Thursday, April 19, 2007
Descartes' oft-quoted mantra “I think therefore I am” is pithy but not necessarily true, as most cognitive psychologists posit.
But when one is conscious and thinking, one can locate the thought, consciousness, as if it were somewhere above the eyes, hanging like a constrained cloud of intangible mass just beyond the cerebral cortex, but not outside one’s head.
Wikipedia has a concise section on consciousness:
And for the more academically inclined, Stanford’s Encyclopedia of Philosophy has a rather complete exegesis:
But for this posting, we’ll set aside the amorphous cogitations on consciousness for a down-to-earth rendering….
If Descartes had stopped at “Je pense” (or just “Cogito”), he would have made a metaphysical statement.
But by adding “Je suis” he extrapolated beyond a reality that could be or can be verified.
Not wishing to get bogged down in the niceties of the philosophical meanderings about consciousness (or the “soul” for some), it is patently obvious that the person typing this is conscious.
And if that is only a reality in the typist’s firmament, then so be it. The “discussion” is valid within the framework created by the cogito dictum.
The question then arises, What happens to that consciousness when the typist expires, or goes dormant as with a coma or stroke?
Does it (consciousness) remain connected to the defunct human being, eventually to wane, along with the living tissues?
Or does it transport to an ethereal state, disconnected from the brain or pineal gland that generated it? (Did the brain or pineal gland actually generate it?)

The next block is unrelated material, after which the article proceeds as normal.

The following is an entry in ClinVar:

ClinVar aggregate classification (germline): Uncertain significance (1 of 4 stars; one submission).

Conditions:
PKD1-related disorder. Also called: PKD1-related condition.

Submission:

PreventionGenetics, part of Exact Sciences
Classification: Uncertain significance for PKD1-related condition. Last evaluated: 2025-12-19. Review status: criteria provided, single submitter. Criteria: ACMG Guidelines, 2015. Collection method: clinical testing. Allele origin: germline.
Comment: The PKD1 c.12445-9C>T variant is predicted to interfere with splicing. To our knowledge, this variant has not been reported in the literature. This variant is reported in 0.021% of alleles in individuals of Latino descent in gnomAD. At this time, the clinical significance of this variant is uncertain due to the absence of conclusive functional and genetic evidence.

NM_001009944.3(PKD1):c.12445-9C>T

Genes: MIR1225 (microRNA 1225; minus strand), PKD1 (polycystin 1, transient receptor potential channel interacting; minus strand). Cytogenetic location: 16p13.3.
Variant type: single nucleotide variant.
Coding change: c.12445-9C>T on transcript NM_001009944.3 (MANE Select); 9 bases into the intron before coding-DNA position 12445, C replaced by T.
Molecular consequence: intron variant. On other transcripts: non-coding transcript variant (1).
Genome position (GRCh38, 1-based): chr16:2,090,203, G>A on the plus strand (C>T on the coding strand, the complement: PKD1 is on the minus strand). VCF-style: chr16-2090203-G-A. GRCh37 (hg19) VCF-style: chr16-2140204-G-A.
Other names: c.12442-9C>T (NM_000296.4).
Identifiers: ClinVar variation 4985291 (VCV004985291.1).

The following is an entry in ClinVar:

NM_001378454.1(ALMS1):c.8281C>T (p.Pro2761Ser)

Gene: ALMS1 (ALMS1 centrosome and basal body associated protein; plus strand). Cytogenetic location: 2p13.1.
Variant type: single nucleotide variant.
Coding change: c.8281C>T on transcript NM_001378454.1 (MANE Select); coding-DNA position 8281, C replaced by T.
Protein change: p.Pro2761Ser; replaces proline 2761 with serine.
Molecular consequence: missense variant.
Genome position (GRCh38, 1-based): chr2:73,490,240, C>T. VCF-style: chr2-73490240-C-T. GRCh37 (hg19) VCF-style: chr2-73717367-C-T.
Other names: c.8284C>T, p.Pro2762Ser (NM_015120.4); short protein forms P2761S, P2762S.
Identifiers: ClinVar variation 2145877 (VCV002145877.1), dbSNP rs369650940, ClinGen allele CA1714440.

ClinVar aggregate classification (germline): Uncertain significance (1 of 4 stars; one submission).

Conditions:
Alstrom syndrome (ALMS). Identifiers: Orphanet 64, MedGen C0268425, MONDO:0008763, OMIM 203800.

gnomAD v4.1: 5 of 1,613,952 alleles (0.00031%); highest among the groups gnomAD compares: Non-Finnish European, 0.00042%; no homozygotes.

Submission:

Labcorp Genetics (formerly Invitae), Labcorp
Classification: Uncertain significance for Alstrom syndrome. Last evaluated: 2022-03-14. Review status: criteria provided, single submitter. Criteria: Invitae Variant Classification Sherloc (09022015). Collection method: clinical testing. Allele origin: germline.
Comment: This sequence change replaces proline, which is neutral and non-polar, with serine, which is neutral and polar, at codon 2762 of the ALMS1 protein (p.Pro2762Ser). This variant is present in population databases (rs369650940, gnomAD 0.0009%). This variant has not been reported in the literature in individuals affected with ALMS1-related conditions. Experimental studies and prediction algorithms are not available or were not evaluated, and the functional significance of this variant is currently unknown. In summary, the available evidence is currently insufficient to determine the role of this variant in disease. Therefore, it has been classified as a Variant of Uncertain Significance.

What formed the consciousness in the first place? A nexus of sensory input accumulated over the lifetime of the typist? An accumulation of “spiritual-like DNA” provided by the Collective Unconscious? Or a combination of both, as Jung posited?
Life after death experiences and out-of-body anecdotes purport to tell us that consciousness continues to exist, away from the body.
But those episodes have not been substantiated in any real way, so one should discount them to maintain a kind of scientific objectivity.
If consciousness does continue to exist at the demise of the body that housed it, where does it go when the body no longer lives (exists)?
If it persists, consciousness that is, why can no one access it? Houdini, among others, wished to do so, but to no avail.
If it goes to another realm, as religionists insist, one can never access it, until or unless their consciousness also goes to that same realm. And if quantum physicists or string theorists are right, how can consciousness be tethered to one realm rather than any other? What would be the mechanism for the sorting of consciousness to one realm over another?
Matter can neither be created nor destroyed, as the maxim states, but consciousness is not matter. The essence of consciousness seems to be evanescence. Consciousness is a reality without substance – the only such reality.
How is it possible to concretize that insubstantial reality? It isn’t possible.
Consciousness, like many other discussable matters of philosophers, physicists, and in this instance, psychologists, is an ultimately non-provable state of being.
Like the concept of God, or the infinity of the Universe, consciousness will remain an unresolved enigma.
It can’t be deconstructed. It can’t be defined (and hasn’t been defined). And what happens to it will not be, cannot be, deter- mined, so sane persons should move on, to matters that can be.
But perhaps you disagree…..